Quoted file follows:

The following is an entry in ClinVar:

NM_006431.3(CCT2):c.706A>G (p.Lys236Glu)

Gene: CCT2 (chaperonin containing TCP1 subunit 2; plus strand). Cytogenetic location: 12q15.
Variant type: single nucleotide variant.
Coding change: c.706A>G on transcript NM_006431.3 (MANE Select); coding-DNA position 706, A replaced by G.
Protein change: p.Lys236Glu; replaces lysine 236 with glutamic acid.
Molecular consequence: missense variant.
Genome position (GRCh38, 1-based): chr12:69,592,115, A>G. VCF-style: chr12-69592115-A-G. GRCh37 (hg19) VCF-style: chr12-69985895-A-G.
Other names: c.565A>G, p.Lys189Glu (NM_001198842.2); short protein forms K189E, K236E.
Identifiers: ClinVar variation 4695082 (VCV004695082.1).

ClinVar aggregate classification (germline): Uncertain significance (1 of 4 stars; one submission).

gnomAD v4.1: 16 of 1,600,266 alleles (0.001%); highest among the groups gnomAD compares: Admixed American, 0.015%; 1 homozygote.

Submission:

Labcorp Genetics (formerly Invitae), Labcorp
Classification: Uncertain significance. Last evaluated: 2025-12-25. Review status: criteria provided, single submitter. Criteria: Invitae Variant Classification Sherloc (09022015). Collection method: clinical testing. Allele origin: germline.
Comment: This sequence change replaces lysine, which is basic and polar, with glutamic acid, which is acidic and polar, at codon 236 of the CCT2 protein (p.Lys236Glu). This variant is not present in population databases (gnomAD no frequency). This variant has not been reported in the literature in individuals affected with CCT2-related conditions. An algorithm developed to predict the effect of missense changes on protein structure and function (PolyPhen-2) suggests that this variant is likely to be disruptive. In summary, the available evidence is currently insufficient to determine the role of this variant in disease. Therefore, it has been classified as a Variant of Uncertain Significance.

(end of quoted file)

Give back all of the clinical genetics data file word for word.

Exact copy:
The following is an entry in ClinVar:

NM_006431.3(CCT2):c.706A>G (p.Lys236Glu)

Gene: CCT2 (chaperonin containing TCP1 subunit 2; plus strand). Cytogenetic location: 12q15.
Variant type: single nucleotide variant.
Coding change: c.706A>G on transcript NM_006431.3 (MANE Select); coding-DNA position 706, A replaced by G.
Protein change: p.Lys236Glu; replaces lysine 236 with glutamic acid.
Molecular consequence: missense variant.
Genome position (GRCh38, 1-based): chr12:69,592,115, A>G. VCF-style: chr12-69592115-A-G. GRCh37 (hg19) VCF-style: chr12-69985895-A-G.
Other names: c.565A>G, p.Lys189Glu (NM_001198842.2); short protein forms K189E, K236E.
Identifiers: ClinVar variation 4695082 (VCV004695082.1).

ClinVar aggregate classification (germline): Uncertain significance (1 of 4 stars; one submission).

gnomAD v4.1: 16 of 1,600,266 alleles (0.001%); highest among the groups gnomAD compares: Admixed American, 0.015%; 1 homozygote.

Submission:

Labcorp Genetics (formerly Invitae), Labcorp
Classification: Uncertain significance. Last evaluated: 2025-12-25. Review status: criteria provided, single submitter. Criteria: Invitae Variant Classification Sherloc (09022015). Collection method: clinical testing. Allele origin: germline.
Comment: This sequence change replaces lysine, which is basic and polar, with glutamic acid, which is acidic and polar, at codon 236 of the CCT2 protein (p.Lys236Glu). This variant is not present in population databases (gnomAD no frequency). This variant has not been reported in the literature in individuals affected with CCT2-related conditions. An algorithm developed to predict the effect of missense changes on protein structure and function (PolyPhen-2) suggests that this variant is likely to be disruptive. In summary, the available evidence is currently insufficient to determine the role of this variant in disease. Therefore, it has been classified as a Variant of Uncertain Significance.